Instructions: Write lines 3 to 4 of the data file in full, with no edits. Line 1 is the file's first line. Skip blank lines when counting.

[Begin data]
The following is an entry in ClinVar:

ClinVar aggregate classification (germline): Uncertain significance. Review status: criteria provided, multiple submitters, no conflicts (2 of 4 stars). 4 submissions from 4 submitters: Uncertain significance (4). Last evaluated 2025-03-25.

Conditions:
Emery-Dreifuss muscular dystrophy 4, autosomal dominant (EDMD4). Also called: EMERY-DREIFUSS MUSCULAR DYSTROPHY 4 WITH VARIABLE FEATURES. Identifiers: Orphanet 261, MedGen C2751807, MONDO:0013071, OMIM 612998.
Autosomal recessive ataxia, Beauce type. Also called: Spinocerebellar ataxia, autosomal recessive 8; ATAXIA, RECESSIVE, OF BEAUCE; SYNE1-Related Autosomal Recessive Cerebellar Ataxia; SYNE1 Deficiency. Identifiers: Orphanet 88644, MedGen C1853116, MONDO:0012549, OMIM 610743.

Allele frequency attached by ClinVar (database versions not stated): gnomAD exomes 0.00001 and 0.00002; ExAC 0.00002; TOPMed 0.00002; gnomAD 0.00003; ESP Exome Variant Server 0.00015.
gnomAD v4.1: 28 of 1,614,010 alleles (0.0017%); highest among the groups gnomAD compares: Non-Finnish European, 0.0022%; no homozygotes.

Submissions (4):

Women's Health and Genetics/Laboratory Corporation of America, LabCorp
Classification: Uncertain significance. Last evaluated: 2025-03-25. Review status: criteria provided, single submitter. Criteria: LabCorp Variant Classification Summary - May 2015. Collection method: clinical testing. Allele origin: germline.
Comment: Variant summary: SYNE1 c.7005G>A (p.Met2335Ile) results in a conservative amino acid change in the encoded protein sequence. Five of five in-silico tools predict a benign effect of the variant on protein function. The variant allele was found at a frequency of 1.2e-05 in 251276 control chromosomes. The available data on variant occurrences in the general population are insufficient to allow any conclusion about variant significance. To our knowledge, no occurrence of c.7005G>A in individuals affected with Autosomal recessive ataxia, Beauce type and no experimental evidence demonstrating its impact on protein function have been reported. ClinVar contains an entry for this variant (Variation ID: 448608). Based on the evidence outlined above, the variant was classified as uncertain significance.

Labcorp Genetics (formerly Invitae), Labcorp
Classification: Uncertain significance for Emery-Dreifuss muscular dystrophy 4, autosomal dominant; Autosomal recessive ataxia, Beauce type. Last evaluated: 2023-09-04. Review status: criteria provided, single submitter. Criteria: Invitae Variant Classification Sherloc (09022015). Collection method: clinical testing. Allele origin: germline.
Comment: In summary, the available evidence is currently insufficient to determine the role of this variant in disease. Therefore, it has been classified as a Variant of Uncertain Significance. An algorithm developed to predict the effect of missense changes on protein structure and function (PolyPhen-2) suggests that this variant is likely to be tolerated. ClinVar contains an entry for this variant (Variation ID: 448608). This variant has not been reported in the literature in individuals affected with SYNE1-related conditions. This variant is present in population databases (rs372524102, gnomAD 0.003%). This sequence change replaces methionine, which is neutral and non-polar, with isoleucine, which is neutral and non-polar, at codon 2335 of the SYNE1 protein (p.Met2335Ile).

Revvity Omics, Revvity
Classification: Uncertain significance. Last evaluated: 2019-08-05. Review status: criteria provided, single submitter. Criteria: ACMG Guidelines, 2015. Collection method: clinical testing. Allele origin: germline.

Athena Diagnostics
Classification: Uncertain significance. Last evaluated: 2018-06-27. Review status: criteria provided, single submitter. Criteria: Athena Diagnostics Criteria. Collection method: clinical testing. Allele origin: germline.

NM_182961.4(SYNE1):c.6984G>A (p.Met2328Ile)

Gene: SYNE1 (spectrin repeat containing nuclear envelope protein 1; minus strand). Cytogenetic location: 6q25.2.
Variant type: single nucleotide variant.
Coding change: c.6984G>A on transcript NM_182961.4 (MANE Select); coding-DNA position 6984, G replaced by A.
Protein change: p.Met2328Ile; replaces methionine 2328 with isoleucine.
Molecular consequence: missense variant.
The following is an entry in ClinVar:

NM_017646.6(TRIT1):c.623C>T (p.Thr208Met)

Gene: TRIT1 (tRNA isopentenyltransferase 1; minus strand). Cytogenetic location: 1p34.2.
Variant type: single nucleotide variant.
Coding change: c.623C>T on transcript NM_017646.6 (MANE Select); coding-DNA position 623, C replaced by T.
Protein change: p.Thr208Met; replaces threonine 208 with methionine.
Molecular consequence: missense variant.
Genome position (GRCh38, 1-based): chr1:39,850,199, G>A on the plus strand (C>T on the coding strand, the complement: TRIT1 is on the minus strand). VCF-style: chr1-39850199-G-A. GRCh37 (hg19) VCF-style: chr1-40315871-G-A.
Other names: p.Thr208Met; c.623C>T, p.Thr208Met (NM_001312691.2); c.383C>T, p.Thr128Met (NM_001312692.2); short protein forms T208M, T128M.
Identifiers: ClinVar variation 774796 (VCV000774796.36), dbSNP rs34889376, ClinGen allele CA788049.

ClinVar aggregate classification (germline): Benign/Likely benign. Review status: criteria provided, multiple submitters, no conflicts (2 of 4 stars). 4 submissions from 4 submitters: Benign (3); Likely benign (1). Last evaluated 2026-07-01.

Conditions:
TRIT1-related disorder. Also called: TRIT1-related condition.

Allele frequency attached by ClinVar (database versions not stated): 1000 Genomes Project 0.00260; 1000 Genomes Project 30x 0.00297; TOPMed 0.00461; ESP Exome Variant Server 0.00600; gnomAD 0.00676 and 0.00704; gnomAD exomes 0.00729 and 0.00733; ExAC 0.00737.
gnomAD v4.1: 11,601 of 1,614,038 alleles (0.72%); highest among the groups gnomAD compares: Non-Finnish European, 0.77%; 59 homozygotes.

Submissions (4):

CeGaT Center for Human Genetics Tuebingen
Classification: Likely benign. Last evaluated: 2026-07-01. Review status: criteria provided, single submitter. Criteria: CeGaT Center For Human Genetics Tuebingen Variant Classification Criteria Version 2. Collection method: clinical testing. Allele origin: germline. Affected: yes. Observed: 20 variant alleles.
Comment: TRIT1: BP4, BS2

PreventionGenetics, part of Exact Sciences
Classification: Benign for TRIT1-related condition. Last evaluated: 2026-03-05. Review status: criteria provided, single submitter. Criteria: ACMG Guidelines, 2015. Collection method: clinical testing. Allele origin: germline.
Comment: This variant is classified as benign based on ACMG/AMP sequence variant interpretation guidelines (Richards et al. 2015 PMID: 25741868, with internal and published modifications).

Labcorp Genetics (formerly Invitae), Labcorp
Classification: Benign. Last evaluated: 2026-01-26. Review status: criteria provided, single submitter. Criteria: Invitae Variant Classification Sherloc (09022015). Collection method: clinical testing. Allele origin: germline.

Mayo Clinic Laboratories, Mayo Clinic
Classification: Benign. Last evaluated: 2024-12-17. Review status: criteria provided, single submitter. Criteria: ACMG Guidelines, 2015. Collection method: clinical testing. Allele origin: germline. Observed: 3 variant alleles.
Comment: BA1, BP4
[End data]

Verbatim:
Conditions:
Emery-Dreifuss muscular dystrophy 4, autosomal dominant (EDMD4). Also called: EMERY-DREIFUSS MUSCULAR DYSTROPHY 4 WITH VARIABLE FEATURES. Identifiers: Orphanet 261, MedGen C2751807, MONDO:0013071, OMIM 612998.